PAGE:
In Camacho v. Camacho, 381 N.J. Super. 395, 401 (Law Div. 2005), the Law Division subsequently declined to extend our holding in Beltran to a case similarly involving an untimely application for reconsideration. Judge Steven Perskie took the same approach in the present case, which was dismissed on summary judgment fourteen months prior to the decision in DiProspero. We agree with the Law Division in both matters, and therefore affirm the order under review. Were we to allow this case to be reopened, all cases since 1998 that were dismissed for failure to satisfy the serious life impact prong under the verbal threshold would have to be reopened irrespective of whether the plaintiffs had endeavored to appeal or seek certification following the grant of summary judgment against them.

There are four basic options for deciding a case involving an issue of retroactivity. State v. Burstein, 85 N.J. 394, 402-03 (1981). These options are:

(1) make the new rule of law purely prospective, applying it only to cases whose operative facts arise after the new rule is announced; (2) apply the new rule to future cases and to the parties in the case announcing the new rule, while applying the old rule to all other pending and past litigation; (3) grant the new rule limited retroactivity, applying it to cases in (1) and (2) as well as to pending cases where the parties have not yet exhausted all avenues of direct review; and, finally, (4) give the new rule complete retroactive effect, applying it to all cases, even those where final judgments have been entered and all avenues of direct review exhausted. [Ibid. (citing State v. Nash, 64 N.J. 464, 468-70 (1974)).]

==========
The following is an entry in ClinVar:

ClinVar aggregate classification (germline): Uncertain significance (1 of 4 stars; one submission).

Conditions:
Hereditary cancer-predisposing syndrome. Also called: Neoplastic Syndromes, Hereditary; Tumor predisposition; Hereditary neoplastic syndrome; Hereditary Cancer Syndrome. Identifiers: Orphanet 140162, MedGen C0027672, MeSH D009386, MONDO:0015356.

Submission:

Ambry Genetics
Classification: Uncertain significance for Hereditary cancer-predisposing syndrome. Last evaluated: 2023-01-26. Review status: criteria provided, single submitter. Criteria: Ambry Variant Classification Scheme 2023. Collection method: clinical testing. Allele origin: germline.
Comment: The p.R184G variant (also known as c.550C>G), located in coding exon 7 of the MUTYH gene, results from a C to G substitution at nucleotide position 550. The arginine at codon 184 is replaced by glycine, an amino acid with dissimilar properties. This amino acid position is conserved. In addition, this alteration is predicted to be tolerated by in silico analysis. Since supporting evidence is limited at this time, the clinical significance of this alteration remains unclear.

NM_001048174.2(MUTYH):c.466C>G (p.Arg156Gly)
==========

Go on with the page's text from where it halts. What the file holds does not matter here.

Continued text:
See also, e.g., State v. Knight, 145 N.J. 233, 249-53 (1996).